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Vol. 8, No. 3 July - September 2002

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Editor's Corner
From the Grassroots
ADPC Programs & Activities
Training & Education
AUDMP Making cities safer
Book Review



Everybody Loves a Good Drought: Stories from India’s Poorest Districts. P Sainath, Penguin, New Delhi,1996. ISBN 0-1402-5984-8, 470 pages. Price Rs 350.

Everybody Loves a Good Drought is a difficult book to review. It is not about drought, yet anybody working on the problems of drought in developing countries will benefit from reading it. Those looking for recipes, or in development parlance, “conceptual frameworks” or “strategies”, to solve the problem of drought or any other developmental problem will be disappointed. The author, a freelance journalist in Mumbai, India, has based this book on a series of reports that he filed for the Times of India from India’s poorest districts between 1993 and 1995. The emphasis is on highlighting the processes that lead to poor people’s vulnerable condition rather than on events of droughts, famines or starvation deaths. The book is divided into 11 chapters, each bringing together reports on different aspects such as health, education, displacement, justice, drought and the role of the press in poverty and development. 

The book demolishes several established notions of poverty, poor people’s vulnerability and development. Through extremely tragic stories from the ground, the book shows how governments’ preoccupation with the introduction of new concepts and technologies in poorer areas, rather than a focus on fundamental (and more contentious) causes of poverty, actually makes them more vulnerable. Through numerous examples, Sainath indirectly demonstrates how successive failures of development programs on the ground never lead to a better policy environment at state and national levels.

In the chapter on drought, Sainath highlights that the problem of drought is not lack of adequate rainfall. He points out that lowest annual rainfall (over a twenty-year period) in some of the worst drought-affected districts in India is more than the average annual rainfall of some other districts. In these drought-affected districts, even a significantly higher rainfall in a subsequent year does not reduce people’s suffering. Clearly, there is more to it than the lack of rainfall. The problems are more fundamental. There are interest groups that reap benefits from projecting droughts as anomalous events rather than as an outcome of the interplay of a range of complex economic, social and political processes. In the Indian context, Sainath contends that declaring a district drought-prone is “a purely political decision”. It helps attract more resources for drought relief. For one of the states in India, the author points out that 73 percent of the sugar cane (which is a highly water-intensive crop) comes from the so-called drought-prone areas! While exposing various such complex facets of drought, Sainath does not spare his media colleagues either. He asserts that the media play a big role in “dramatizing an event without looking at the processes behind it”. While it helps to draw the initial attention of governments, donor agencies and non-governmental organizations to the poorer areas, it does not help in resolving the fundamental issues. Within this context he also takes on donor governments for their preference for providing emergency relief over addressing more fundamental causal issues.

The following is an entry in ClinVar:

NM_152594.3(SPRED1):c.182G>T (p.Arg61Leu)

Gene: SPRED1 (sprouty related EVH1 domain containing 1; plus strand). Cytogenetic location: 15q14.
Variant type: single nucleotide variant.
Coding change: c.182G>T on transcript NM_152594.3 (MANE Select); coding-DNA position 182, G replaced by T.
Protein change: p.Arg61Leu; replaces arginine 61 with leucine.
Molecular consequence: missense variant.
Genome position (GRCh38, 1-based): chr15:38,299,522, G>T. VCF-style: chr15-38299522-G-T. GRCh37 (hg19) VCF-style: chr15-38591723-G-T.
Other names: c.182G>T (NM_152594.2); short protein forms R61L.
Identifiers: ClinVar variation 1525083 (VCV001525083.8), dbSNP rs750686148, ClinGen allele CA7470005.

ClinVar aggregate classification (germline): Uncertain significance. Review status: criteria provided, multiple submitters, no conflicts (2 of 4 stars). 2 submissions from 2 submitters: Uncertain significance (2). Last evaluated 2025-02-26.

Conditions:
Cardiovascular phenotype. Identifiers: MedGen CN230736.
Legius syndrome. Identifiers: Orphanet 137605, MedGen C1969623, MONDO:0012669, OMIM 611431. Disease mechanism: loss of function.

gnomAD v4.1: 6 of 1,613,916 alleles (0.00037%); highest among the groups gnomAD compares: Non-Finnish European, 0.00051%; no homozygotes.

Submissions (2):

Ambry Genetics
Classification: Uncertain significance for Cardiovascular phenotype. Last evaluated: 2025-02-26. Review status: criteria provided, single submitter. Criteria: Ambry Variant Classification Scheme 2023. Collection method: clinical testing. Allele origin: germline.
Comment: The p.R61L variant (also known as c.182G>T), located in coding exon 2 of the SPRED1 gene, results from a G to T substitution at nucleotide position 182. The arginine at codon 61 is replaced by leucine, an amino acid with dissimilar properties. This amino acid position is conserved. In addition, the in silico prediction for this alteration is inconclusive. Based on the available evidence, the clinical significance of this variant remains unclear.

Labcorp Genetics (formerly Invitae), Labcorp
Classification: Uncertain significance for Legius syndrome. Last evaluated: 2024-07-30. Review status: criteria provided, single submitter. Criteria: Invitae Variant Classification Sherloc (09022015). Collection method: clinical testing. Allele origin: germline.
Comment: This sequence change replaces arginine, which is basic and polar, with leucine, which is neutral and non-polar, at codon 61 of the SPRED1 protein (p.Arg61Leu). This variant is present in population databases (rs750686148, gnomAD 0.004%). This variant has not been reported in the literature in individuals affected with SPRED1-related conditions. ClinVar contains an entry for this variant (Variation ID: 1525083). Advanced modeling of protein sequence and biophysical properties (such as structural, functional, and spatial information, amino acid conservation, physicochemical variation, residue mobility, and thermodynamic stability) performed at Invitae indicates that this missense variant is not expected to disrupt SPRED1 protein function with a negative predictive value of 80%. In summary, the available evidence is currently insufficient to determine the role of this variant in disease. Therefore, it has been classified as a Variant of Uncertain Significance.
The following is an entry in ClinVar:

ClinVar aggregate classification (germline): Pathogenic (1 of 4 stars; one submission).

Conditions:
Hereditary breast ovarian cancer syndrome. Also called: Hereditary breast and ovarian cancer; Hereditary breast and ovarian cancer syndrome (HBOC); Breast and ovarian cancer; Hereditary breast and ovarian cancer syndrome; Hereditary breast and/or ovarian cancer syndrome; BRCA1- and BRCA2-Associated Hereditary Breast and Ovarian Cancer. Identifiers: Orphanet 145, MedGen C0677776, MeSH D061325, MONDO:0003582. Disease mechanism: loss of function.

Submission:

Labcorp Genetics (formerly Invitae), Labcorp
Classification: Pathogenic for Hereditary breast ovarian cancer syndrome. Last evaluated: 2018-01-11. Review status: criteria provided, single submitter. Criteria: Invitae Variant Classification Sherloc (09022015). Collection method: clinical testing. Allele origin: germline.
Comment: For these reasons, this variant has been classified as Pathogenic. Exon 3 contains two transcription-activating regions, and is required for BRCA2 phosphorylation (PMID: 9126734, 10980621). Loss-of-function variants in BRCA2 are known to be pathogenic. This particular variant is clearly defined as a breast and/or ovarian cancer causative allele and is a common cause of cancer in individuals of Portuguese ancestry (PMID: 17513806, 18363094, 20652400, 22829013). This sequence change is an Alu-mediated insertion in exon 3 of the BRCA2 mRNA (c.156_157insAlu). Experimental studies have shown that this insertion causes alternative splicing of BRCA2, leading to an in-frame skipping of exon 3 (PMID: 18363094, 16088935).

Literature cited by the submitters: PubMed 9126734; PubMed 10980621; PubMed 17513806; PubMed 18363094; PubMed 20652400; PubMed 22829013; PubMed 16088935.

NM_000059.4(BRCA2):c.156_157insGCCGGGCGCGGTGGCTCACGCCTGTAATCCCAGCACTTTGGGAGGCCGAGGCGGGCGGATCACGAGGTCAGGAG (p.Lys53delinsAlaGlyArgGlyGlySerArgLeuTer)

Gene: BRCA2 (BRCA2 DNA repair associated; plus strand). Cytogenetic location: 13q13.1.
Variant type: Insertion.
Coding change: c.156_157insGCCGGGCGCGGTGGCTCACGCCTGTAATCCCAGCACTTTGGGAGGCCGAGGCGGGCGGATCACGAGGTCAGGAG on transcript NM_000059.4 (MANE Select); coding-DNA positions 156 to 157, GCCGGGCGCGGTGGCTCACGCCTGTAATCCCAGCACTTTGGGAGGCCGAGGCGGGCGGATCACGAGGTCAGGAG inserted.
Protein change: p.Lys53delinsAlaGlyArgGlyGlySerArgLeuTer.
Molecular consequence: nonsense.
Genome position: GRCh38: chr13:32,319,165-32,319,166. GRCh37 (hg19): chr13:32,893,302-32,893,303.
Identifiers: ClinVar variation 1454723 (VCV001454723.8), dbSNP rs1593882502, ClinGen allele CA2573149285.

Everybody Loves a Good Drought is full of insights into what is wrong with existing development processes in highly inequitable poor societies. What gives credence to these insights is that they emanate from extensive field research and much interaction with poor people themselves. On the whole, this is a depressing book that can make most of the work currently being done by humanitarian agencies look almost peripheral. But the book does have occasional sprinklings of “what went right” experiences. It can help bring about a much-needed sense of realism, and a sense of proportion among people working on poverty-reduction and development issues – of how big and complex the problems are and how much more inclusive and participatory development programs will have to be.

Kamal Kishore is Regional Disaster Reduction Advisor, Bureau of Crisis Prevention and Recovery, United Nations Development Program (UNDP), India. He can be contacted at

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